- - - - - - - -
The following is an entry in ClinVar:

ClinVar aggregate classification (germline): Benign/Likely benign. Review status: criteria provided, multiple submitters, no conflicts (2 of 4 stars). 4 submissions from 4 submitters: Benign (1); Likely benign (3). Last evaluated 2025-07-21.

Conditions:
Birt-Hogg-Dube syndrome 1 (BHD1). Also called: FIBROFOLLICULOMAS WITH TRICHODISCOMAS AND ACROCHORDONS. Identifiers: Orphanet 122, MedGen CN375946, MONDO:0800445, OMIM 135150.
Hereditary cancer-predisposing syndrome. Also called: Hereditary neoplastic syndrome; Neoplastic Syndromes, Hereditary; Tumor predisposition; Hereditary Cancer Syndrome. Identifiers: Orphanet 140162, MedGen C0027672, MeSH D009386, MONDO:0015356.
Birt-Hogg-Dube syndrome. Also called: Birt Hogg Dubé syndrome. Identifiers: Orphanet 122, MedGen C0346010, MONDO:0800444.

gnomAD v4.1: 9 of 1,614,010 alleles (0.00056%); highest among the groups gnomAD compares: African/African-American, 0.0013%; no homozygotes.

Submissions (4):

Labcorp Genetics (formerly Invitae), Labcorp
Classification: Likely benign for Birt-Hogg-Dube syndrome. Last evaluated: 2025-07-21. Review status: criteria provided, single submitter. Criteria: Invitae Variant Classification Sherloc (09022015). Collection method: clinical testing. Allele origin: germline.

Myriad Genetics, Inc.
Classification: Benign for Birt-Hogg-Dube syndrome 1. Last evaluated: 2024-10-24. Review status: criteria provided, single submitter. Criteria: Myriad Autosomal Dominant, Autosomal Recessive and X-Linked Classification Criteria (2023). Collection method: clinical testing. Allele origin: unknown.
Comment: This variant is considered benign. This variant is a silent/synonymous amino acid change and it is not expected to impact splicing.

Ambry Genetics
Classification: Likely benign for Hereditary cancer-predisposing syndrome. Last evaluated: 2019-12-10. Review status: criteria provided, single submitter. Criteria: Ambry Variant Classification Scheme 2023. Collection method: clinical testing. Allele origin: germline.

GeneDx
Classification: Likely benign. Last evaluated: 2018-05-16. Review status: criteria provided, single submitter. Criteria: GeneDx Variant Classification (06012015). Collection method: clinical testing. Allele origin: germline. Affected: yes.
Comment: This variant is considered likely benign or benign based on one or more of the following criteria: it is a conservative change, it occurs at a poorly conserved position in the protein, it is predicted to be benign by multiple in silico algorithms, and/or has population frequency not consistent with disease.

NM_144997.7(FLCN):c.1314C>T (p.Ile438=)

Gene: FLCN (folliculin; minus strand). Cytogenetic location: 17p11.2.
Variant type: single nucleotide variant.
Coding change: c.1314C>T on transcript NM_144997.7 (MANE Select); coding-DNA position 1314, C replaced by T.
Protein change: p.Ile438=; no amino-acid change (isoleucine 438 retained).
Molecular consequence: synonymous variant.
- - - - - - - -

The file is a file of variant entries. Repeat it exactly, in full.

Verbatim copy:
The following is an entry in ClinVar:

ClinVar aggregate classification (germline): Benign/Likely benign. Review status: criteria provided, multiple submitters, no conflicts (2 of 4 stars). 4 submissions from 4 submitters: Benign (1); Likely benign (3). Last evaluated 2025-07-21.

Conditions:
Birt-Hogg-Dube syndrome 1 (BHD1). Also called: FIBROFOLLICULOMAS WITH TRICHODISCOMAS AND ACROCHORDONS. Identifiers: Orphanet 122, MedGen CN375946, MONDO:0800445, OMIM 135150.
Hereditary cancer-predisposing syndrome. Also called: Hereditary neoplastic syndrome; Neoplastic Syndromes, Hereditary; Tumor predisposition; Hereditary Cancer Syndrome. Identifiers: Orphanet 140162, MedGen C0027672, MeSH D009386, MONDO:0015356.
Birt-Hogg-Dube syndrome. Also called: Birt Hogg Dubé syndrome. Identifiers: Orphanet 122, MedGen C0346010, MONDO:0800444.

gnomAD v4.1: 9 of 1,614,010 alleles (0.00056%); highest among the groups gnomAD compares: African/African-American, 0.0013%; no homozygotes.

Submissions (4):

Labcorp Genetics (formerly Invitae), Labcorp
Classification: Likely benign for Birt-Hogg-Dube syndrome. Last evaluated: 2025-07-21. Review status: criteria provided, single submitter. Criteria: Invitae Variant Classification Sherloc (09022015). Collection method: clinical testing. Allele origin: germline.

Myriad Genetics, Inc.
Classification: Benign for Birt-Hogg-Dube syndrome 1. Last evaluated: 2024-10-24. Review status: criteria provided, single submitter. Criteria: Myriad Autosomal Dominant, Autosomal Recessive and X-Linked Classification Criteria (2023). Collection method: clinical testing. Allele origin: unknown.
Comment: This variant is considered benign. This variant is a silent/synonymous amino acid change and it is not expected to impact splicing.

Ambry Genetics
Classification: Likely benign for Hereditary cancer-predisposing syndrome. Last evaluated: 2019-12-10. Review status: criteria provided, single submitter. Criteria: Ambry Variant Classification Scheme 2023. Collection method: clinical testing. Allele origin: germline.

GeneDx
Classification: Likely benign. Last evaluated: 2018-05-16. Review status: criteria provided, single submitter. Criteria: GeneDx Variant Classification (06012015). Collection method: clinical testing. Allele origin: germline. Affected: yes.
Comment: This variant is considered likely benign or benign based on one or more of the following criteria: it is a conservative change, it occurs at a poorly conserved position in the protein, it is predicted to be benign by multiple in silico algorithms, and/or has population frequency not consistent with disease.

NM_144997.7(FLCN):c.1314C>T (p.Ile438=)

Gene: FLCN (folliculin; minus strand). Cytogenetic location: 17p11.2.
Variant type: single nucleotide variant.
Coding change: c.1314C>T on transcript NM_144997.7 (MANE Select); coding-DNA position 1314, C replaced by T.
Protein change: p.Ile438=; no amino-acid change (isoleucine 438 retained).
Molecular consequence: synonymous variant.